Leaders of two Ohio school districts are allegedly misusing student privacy laws to prevent low-income families from discovering they qualify for a state-funded voucher that would allow their children to attend a high-quality private school.
Those allegations are at the heart of a new lawsuit filed by School Choice Ohio, an advocacy group that seeks to educate parents about their education options, according to Cincinnati.com.
Cincinnati Public Schools and Springfield City Schools are the two districts named in the lawsuit, which was filed with the Ohio Supreme Court on May 12.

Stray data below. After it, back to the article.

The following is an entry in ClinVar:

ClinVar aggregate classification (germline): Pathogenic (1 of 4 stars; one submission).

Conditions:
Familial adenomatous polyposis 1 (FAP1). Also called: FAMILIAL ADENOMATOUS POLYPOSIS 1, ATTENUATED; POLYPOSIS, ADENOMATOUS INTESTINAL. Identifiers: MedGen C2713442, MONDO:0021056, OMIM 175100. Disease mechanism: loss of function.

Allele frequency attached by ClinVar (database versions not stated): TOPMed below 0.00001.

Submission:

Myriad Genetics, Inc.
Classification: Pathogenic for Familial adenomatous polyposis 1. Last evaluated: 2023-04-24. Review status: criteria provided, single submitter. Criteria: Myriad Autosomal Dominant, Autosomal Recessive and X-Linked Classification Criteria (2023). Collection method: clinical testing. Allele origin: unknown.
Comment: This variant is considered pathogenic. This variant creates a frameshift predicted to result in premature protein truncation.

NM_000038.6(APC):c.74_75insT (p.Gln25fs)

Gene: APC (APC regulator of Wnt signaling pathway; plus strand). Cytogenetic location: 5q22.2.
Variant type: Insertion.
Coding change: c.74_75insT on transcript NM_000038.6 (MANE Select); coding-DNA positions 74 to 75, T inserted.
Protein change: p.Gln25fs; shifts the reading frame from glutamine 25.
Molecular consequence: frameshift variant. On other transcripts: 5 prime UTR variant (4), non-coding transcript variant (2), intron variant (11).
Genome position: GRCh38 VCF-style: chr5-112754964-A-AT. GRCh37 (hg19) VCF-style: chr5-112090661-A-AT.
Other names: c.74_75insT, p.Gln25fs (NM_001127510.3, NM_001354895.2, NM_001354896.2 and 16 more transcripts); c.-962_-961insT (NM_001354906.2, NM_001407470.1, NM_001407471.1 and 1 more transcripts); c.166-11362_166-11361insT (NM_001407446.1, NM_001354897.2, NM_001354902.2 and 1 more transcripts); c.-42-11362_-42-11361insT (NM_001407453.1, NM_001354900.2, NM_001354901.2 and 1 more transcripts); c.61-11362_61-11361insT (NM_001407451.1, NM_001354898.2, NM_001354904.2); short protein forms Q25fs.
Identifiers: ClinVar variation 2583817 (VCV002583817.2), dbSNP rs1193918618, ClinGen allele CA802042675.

According to School Choice Ohio leaders, the two districts have rebuffed their open records requests to get contact information for the families that qualify for a roughly $4,000-a-year private school voucher (or scholarship). They add that most school districts provide the requested contact information – which is a legal request under federal law – without any hassles.
Cincinnati school leaders justify their refusal to supply student names, addresses and phone numbers – known as “directory information” – by citing a law that allows school districts to set their own privacy policies over such information, according to Cincinnati.com.